The river offers a true year-round fishing opportunity for catfish. Of course, spring and fall are usually the best times with the most action, but the summer months can be good as well. Surprisingly, some of the largest fish of the year are often caught during the winter.

There are several reasons why the river is not used as much as it could be. Safety is a major concern for some anglers and with good reason. The river can be very dangerous and anglers must have a stable, sturdy boat if they are going to be out on the water. Personal Flotation Devices (PFDs) should be worn at all times. Anglers must obey all safety recommendations on the river and particularly when fishing near locks and dams.

Access is another concern. The river offers a lot of opportunity for shore-bound anglers, both on private property and on public access lands. Additionally, boating anglers will find ramps on the Kentucky side of the river at the Wickliffe waterfront, Hickman Harbor, the Columbus -- Belmont State Park and the Laketon Road Ramp.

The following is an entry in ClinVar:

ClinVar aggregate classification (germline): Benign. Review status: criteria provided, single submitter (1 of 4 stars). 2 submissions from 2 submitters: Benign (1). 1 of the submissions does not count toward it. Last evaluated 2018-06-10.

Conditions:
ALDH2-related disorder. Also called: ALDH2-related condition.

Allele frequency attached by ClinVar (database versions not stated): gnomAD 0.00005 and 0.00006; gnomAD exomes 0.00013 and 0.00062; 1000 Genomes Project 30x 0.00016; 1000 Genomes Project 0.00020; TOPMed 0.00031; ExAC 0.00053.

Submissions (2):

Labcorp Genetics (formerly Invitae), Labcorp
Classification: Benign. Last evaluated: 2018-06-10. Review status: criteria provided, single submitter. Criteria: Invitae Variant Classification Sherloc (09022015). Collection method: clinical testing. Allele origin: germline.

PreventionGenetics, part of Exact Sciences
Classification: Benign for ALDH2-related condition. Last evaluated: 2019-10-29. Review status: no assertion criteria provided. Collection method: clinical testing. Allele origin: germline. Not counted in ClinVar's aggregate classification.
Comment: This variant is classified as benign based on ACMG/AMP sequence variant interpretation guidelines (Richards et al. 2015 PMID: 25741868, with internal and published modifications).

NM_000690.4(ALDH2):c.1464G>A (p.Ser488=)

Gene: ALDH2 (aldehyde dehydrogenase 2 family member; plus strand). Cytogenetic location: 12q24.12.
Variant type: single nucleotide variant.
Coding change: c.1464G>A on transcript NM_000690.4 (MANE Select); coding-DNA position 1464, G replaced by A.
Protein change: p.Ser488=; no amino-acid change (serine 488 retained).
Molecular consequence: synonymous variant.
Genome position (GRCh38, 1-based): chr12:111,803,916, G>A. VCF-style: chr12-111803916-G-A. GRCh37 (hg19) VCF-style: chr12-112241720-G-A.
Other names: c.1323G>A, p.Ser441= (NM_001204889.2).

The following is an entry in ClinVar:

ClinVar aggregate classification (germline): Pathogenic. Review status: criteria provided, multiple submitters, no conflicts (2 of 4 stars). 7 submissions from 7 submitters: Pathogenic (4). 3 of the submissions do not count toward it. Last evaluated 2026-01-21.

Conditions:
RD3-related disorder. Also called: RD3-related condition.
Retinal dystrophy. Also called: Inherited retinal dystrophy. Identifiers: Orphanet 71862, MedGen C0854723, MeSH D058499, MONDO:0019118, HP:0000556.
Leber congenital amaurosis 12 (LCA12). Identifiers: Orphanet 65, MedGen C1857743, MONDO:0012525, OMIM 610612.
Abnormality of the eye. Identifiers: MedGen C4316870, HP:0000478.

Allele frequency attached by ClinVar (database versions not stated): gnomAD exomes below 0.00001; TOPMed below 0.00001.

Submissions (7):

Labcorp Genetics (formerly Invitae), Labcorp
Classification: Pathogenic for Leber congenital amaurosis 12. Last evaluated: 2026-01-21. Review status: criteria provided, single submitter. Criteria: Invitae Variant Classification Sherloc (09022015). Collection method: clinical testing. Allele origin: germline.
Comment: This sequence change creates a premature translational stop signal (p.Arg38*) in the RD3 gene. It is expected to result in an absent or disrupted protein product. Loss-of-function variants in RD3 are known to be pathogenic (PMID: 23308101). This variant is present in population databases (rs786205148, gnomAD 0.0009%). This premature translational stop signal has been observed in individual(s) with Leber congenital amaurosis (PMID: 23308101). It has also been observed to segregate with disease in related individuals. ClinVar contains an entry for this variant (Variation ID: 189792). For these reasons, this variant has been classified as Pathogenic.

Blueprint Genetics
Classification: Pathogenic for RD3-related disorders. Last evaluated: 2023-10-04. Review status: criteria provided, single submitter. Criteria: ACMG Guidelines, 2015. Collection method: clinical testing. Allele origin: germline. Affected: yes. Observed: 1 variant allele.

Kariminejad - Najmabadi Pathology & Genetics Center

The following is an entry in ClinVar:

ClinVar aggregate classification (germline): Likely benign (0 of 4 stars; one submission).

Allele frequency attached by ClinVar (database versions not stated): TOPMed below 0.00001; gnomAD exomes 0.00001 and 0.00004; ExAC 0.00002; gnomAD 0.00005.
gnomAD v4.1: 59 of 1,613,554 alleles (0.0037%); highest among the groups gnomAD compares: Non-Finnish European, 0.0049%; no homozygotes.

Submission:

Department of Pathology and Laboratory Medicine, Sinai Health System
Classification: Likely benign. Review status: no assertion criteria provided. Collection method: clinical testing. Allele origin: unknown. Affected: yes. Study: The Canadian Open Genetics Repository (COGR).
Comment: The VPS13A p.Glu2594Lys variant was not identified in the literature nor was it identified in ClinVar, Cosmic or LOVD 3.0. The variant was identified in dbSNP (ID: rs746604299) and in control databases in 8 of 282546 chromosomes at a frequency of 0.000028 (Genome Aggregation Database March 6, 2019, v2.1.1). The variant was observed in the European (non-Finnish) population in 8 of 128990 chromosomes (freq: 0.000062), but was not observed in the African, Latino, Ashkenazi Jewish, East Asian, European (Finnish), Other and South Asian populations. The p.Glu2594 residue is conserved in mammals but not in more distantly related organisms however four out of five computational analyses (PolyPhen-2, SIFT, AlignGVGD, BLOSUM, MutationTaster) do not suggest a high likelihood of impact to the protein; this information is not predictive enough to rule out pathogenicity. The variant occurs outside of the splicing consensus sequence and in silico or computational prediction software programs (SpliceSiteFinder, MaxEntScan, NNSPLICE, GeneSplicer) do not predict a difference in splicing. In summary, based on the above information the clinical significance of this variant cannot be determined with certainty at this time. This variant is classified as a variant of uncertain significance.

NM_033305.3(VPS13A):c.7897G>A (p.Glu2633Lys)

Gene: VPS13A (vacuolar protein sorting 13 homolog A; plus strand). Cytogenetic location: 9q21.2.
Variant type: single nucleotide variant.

Another huge body of water that has an overlooked catfish population is Lake Cumberland. John Williams, the KDFWR biologist who oversees the lake, said, "Lake Cumberland has an excellent population of catfish that is largely ignored. People just don't go there much to fish for catfish."

Obviously, Lake Cumberland is known nationwide for its tremendous striper fishery. Subsequently, a huge amount of the lake's fishing effort is directed toward stripers. Smallmouth bass, and to a lesser degree largemouth bass, are also popular targets with anglers there. Catfish, on the other hand, do not see a lot of action from anglers.

Williams said that creel clerk Rudy Young tallied some very nice numbers of catfish during his last survey. According to Williams, the catfish population at the lake consists mostly of channel cats. He said there are not a lot of really huge ones, but there are good numbers and many quality-sized fish present. There are really good numbers of channel cats between 14 and 20 inches, which is the perfect size for supplying your next fish fry.

Flathead catfish are also present in the fishery, but are just not as numerous as channel cats. However, there are some really large flatheads at Lake Cumberland. With the flathead catfish being such an adept predator and with the presence of a really good forage base at Cumberland, it's a recipe for producing some real trophies.

Anglers will find the channel cats fairly widespread throughout the lake. Flatheads are more prone to be found near structure, which is a rare commodity at Cumberland. However, if an angler can find some woody structure, there's a good possibility there are catfish hanging around it. Other good areas to try include river and creek channels and near the dam. Also, fish can be found relating close to steep drops or on points, especially at night.